In 1790, two Western ships, Simon Metcalf (captaining the Eleanora) and his son Thomas Metcalf (captaining the Fair American) were trading in Hawaiian waters.
The Eleanora arrived in the islands first; after a brief confrontation with local chief Kameʻeiamoku in Kohala, she sailed to the neighboring island of Maui to trade along the coast.
Kame‘eiamoku vowed revenge on whatever ship next came his way. By coincidence, the Fair American was the next ship to visit the territory of chief Kameʻeiamoku, who was eager for revenge. Isaac Davis was a crew member of the Fair American.
On March 16, 1790, the Fair American was attacked by Kameʻeiamoku’s warriors at Puako, near Kawaihae, Hawaii. The schooner was manned by only four sailors, plus its relatively inexperienced captain. It was easily captured by the Hawaiians (Davis was spared.)
Unaware of the events and fate of the Fair American, the Eleanora returned from Maui and arrived at the Big Island; Captain Simon Metcalf sent John Young ashore to see the country.
That evening, as Young attempted to return to his ship, Kamehameha’s forces detained him (Kamehameha had placed a kapu on anyone going on the ship.)
Young was captured and Metcalf, unaware, was puzzled why Young did not return. Metcalf waited two days for Young to return, firing guns in hope that the sound would guide Young back and sending a letter to foreigners ashore.
Finally, sensing danger or becoming frustrated, Metcalf departed and set sail for China (abandoning Young,) not knowing that his son had been killed not far away.
A number of muskets, swords, axes, powder and clothing, as well as a brass cannon, were recovered from the Fair American, which Kamehameha kept as part of his arsenal. Kamehameha made Young and Davis his advisors. (Rechtman)
Kamehameha gave the name ‘Lopaka’ to the powerful pū kuniahi (cannon) that was captured from the British ship Fair American.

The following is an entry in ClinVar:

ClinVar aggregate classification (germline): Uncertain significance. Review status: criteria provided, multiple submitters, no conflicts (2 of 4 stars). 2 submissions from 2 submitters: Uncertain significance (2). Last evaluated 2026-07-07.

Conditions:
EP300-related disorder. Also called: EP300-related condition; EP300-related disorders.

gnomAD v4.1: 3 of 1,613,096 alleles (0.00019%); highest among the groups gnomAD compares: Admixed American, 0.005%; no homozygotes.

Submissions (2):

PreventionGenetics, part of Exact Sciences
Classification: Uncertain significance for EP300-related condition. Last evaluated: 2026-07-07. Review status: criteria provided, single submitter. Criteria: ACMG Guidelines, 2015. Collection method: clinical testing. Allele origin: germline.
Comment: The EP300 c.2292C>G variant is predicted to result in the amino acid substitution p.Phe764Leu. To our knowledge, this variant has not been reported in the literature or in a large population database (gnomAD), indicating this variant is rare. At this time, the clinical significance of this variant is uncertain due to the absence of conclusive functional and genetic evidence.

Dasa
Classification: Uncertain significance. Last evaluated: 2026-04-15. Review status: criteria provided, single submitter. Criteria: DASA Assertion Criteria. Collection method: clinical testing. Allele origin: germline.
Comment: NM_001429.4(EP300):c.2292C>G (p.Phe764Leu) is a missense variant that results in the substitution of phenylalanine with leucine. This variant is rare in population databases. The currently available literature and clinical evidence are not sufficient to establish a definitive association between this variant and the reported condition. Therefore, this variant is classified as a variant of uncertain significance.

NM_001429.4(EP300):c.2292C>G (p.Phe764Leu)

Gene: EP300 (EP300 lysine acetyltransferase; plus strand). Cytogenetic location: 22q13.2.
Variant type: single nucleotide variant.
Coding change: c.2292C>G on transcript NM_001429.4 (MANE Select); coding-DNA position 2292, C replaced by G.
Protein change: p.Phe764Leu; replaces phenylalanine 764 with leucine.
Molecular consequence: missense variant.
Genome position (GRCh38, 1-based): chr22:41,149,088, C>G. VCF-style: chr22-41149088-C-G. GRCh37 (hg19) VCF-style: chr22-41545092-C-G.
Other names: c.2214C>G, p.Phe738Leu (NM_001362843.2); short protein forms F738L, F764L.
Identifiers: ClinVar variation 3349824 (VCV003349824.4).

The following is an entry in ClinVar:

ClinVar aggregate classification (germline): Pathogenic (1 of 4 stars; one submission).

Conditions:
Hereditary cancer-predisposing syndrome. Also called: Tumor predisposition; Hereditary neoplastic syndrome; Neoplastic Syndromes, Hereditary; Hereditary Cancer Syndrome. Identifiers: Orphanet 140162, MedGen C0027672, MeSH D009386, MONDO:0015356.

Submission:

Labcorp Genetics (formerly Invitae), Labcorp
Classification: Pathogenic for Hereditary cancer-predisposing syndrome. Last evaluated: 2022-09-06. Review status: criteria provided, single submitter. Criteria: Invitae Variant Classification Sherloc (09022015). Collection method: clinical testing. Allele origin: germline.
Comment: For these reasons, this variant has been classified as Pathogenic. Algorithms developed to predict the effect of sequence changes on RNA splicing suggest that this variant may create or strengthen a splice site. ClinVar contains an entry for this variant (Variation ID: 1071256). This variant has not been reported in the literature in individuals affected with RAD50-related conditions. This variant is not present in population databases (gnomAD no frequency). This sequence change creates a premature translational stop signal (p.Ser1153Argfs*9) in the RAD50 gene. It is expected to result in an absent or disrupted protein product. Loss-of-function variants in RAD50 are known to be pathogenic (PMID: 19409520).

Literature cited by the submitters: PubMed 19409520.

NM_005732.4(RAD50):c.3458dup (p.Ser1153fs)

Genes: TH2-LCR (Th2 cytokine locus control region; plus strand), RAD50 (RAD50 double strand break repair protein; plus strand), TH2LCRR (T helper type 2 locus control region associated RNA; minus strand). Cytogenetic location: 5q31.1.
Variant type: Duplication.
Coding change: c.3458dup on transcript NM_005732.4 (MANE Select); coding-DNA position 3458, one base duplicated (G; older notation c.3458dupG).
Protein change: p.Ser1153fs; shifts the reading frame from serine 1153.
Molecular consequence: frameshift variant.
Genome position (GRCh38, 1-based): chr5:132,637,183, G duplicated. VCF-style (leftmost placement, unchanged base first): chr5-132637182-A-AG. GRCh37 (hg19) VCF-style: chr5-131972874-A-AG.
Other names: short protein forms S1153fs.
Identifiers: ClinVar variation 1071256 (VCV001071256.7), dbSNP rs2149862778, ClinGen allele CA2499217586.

Later described as “ka puʻuhonua o ko Kamehameha aoao” (the sanctuary of Kamehameha’s side), Lopaka would gain fame at the decisive battles of Kapaniwai on Maui and Paʻauhau on Oʻahu. (Bishop Museum)
The famous cannon, Lopaka, was dragged and set up at a place called Kawelowelo, and from there it was fired into the ‘Iao Valley, and turned to fire at the cliffs where the Maui people were attempting to flee.
The thundering sound of the Lopaka cannon caused absolute terror amongst the Maui warriors, and some of them met their death by the weapons of the foreigners. They were slaughtered below the pali.
While the Lopaka cannon was being fired by John Young, Maui warriors gathered together some men and sprang to seize the Lopaka cannon.
That cannon fell into the hands of Keoua’s men (for a time,) and John Young ran for his life arriving before Isaac Davis at the place now called Honoka‘a.
At this place a very hot battle was fought between the two sides. If John Young had not run, he would have died at the hands of Ka‘ie‘iea, Keoua’s fearless warrior. (Desha) But the damage had been done.
Had they fought face-to-face and hand-to-hand, as the custom was, they would have been equally matched. But the defensive was drawn up in a narrow pass in ʻIao, and the offensive advanced.
Kamehameha’s warriors pursued them and slew the vanquished as they scrambled up the cliffs. The battle was called “Clawed off the cliff” (Kaʻuwaʻupali) and “The damming of the waters.”
During the fight Kalanikupule and other chiefs escaped to Oʻahu; others went over the pass in ʻIao Valley into Olowalu, then they sailed to Molokai. (Kamakau)
Because of their knowledge of European warfare, Young and Davis are said to have trained Kamehameha and his men in the use of muskets and cannons. In addition, both Young and Davis fought alongside Kamehameha in his many battles.
Kamehameha appointed John Young as Governor of Kamehameha’s home island, Hawai‘i Island, and gave him a seat next to himself in the ruling council of chiefs. In 1819, Young was one of the few present at the death of Kamehameha I.
Davis became a respected translator and military advisor for Kamehameha. Davis brought western military knowledge to Hawai‘i and played a big role during Hawaii’s first contacts with the European powers. His skill in gunnery, as well as Lopaka from the Fair American, helped Kamehameha win many battles.
Davis had the King’s “most perfect confidence” and he attended to Kamehameha’s needs on all travels of business or pleasure – and ventured with him during times of war. Davis earned Kamehameha’s “greatest respect and the highest degree of esteem and regard.”
When Captain George Vancouver visited Hawai‘i Island in 1793, he observed that both Young and Davis “are in his (Kamehameha’s) most perfect confidence, attend him in all his excursions of business or pleasure, or expeditions of war or enterprise; and are in the habit of daily experiencing from him the greatest respect, and the highest degree of esteem and regard.”
Reportedly, Lopaka was lashed to a sled and pulled by ropes; in more difficult terrain, it was removed from its carriage and slung from long poles. (The image shows Lopaka, John Young and Isaac Davis at ʻIao, as drawn by Brook Parker.)